Tanya Mayorova brings her own mokume gane colors and patterns to Helen Breil’s smart bead design. Ovals of polymer patterns fold over to become graceful beads. Helen offers a free tutorial that gets you started.
Tanya’s results blend into a five-strand boho gypsy necklace that’s assembled to reflect her own aesthetic. Here’s her work in a different color way and single strand design.
Graffiti is all the rage and Petra Nemravova gives us some terrific tips on how she makes these trendy scribbled earrings in a free tutorial. The translation’s a bit wonky but it’s easy enough to figure out from the photos.
Angela Barenholtz brings us another scrap trick in her newest woven fabric tutorial. If you’re a textile lover who has some patience with geometry and a pile of clay that needs rejuvenating, you may have found your answer.
The strips of pattern can be joined to make flat veneers as on the Hamsa below (it’s a symbol of protection). Or the thinner individual strips can be joined end to end and wrapped around base beads as shown at the left.
This technique may reduce your guilt about that abandoned project or those long ignored canes. Angela is a whiz at replicating the look of fabric and her tweed tutorial is still one of my very favorites.
Her series of cuts and stacks can be confusing. I know because I don’t follow instructions particularly well myself. But if you follow the pictures you’ll soon catch the logic and start cutting and stacking every scrap in sight. (That’s what I’ve been doing for days.)
Angela’s from Israel and it can take a few hours for her to send you the download link. See more of her samples on Flickr and in her Etsy shop.
You may need coffee to steady your nerves before you start on this optically challenging polymer cane from Helene Jeanclaude (Les ethiopiques).
Her free video tutorial makes this Checkered Hypnotic (Damier hypnotique) cane pattern deceptively simple and her step-by-step photos are clear enough that you do not need to speak French to follow along. (I know because I tried it.) She gathers soft edged hollow pillow beads made from the patterns into the necklace and ring shown below.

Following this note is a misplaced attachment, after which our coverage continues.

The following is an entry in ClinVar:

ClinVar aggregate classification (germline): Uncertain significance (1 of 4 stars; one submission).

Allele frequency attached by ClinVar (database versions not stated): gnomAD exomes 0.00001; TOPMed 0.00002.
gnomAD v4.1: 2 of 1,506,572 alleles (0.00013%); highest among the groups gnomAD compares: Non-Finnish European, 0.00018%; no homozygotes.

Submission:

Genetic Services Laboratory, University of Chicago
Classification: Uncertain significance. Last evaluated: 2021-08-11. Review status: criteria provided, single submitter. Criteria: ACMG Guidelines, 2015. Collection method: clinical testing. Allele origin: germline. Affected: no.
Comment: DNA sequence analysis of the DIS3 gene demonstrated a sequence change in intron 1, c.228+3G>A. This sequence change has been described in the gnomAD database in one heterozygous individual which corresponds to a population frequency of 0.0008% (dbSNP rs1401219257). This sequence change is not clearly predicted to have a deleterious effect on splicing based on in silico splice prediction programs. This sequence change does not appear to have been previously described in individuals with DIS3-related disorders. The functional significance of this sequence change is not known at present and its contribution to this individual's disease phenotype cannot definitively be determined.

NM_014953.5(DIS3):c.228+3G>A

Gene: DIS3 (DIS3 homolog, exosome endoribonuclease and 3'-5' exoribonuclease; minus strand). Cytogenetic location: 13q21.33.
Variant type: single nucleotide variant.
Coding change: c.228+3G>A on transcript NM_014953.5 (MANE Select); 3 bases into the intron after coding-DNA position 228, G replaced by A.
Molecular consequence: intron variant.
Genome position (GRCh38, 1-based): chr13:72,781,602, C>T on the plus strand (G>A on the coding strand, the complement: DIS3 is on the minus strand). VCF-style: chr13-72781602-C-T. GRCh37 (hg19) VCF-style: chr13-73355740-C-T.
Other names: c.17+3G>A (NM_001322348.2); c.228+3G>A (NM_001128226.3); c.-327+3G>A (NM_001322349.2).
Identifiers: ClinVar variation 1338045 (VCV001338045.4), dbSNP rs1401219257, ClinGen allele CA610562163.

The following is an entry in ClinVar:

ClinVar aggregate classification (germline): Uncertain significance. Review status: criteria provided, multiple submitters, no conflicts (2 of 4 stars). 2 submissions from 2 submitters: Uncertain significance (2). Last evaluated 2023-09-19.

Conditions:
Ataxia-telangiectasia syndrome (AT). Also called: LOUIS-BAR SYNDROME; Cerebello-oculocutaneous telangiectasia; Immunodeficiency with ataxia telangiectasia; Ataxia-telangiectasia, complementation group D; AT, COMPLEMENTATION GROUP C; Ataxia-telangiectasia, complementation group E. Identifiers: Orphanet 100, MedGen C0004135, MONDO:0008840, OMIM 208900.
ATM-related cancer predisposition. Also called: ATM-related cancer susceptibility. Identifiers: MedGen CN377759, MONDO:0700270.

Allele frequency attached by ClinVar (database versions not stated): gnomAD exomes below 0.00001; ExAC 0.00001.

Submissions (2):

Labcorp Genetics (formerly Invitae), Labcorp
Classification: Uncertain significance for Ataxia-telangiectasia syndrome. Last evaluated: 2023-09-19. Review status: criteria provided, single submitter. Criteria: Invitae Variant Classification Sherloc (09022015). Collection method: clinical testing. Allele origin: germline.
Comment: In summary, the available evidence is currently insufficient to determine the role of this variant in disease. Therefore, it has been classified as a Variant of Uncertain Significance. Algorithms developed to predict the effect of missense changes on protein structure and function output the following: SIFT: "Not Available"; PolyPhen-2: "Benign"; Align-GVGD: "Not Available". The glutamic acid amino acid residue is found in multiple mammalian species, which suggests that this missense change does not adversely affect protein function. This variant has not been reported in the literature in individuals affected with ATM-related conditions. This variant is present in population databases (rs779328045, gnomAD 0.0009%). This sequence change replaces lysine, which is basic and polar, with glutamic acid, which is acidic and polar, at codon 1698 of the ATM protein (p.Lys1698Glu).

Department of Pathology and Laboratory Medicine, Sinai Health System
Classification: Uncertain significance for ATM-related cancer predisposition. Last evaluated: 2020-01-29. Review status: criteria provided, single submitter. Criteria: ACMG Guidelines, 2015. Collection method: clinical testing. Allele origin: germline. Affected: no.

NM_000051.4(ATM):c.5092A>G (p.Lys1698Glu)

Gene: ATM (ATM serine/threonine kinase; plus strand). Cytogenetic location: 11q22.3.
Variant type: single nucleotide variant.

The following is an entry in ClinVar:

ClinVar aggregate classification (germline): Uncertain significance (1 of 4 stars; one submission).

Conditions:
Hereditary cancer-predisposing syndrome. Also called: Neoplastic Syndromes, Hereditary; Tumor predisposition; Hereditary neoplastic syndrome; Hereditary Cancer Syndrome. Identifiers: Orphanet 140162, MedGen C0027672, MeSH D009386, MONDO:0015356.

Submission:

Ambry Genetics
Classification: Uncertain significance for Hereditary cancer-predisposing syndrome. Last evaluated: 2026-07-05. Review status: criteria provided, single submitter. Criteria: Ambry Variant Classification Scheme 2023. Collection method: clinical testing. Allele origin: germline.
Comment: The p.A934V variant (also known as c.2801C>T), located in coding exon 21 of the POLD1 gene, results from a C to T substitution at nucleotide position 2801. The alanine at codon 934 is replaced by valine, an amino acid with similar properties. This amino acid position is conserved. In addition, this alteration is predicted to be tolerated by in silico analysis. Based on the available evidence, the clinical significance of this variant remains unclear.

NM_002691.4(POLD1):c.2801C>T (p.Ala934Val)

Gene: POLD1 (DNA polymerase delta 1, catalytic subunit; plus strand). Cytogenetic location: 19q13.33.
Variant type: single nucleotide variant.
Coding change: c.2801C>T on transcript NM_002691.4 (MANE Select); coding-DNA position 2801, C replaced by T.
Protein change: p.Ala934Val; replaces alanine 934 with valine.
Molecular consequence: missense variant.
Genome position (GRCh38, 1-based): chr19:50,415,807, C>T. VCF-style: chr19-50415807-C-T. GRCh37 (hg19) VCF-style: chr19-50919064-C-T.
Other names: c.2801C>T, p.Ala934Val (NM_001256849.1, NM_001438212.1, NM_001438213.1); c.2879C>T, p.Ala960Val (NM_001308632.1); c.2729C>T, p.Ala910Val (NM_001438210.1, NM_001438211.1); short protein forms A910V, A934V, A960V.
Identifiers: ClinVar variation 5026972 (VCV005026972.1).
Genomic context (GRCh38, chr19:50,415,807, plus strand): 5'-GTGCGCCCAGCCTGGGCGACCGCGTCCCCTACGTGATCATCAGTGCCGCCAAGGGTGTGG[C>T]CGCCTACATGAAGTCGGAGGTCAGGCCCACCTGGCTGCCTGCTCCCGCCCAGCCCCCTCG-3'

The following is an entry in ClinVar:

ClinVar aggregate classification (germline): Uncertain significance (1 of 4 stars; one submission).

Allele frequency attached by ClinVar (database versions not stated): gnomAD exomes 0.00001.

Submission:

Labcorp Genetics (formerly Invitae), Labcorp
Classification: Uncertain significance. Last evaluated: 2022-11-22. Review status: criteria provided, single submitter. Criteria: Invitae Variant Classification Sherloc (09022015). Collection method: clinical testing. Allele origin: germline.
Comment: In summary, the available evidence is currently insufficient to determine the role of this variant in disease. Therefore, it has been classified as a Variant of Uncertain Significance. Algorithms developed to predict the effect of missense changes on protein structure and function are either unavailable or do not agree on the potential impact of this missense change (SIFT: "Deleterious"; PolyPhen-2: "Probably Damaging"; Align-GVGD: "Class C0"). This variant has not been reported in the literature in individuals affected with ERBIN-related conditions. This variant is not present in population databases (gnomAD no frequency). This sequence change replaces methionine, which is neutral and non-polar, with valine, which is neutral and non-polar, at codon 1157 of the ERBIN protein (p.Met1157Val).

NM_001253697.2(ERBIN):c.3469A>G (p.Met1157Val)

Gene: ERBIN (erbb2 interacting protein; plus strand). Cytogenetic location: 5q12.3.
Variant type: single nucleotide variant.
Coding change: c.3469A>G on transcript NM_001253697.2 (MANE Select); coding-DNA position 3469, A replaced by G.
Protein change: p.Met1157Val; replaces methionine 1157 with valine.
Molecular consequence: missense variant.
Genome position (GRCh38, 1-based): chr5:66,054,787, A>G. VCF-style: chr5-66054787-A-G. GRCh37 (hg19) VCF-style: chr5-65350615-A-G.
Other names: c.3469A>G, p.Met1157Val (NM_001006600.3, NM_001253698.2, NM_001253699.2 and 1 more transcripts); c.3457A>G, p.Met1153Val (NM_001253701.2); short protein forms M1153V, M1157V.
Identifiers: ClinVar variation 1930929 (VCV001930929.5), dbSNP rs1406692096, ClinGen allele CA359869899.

You’ll find much more on her blog (she offers a whole library of tutorials), Facebook, Pinterest, and on Flickr. Helene offers this new instruction as a bright spot in the dark days they’re experiencing in France. Merci!
Yesterday’s lucky earrings are available for anyone who needs them. Go Bucks!
“In spite of the simplicity of this design it has taken me years of small changes to come up with an efficient way to make a polymer clay whistle,” Joan admits.
Joan taught me her method this summer. I had success on my first try and I’ve been bugging her to publish a tutorial ever since. My nagging paid off! The tutorial spells out the steps every which way – in photos, in words, and with drawings.
Joan turns her whistles into lovely birds and hides them under gently draped leaves. StudioMojo subscribers will hear me toot my whistles in tomorrow’s edition. I don’t often gush but making whistles is a special skill that Joan has made available for the rest of us.
Note how the three main pieces were cut from one image. This painterly approach is being played with widely and moves polymer in new directions. Cecelia’s progress is documented on Flickr and Facebook.
If you’re looking for some warmth this weekend, let Russia’s Anna Krichevskaya bundle you up in a tweedy blue bangle. The heathered colors of her extruded faux knit resemble the big bulky sweaters sure to beat the chill. There’s more on Flickr. Stay warm.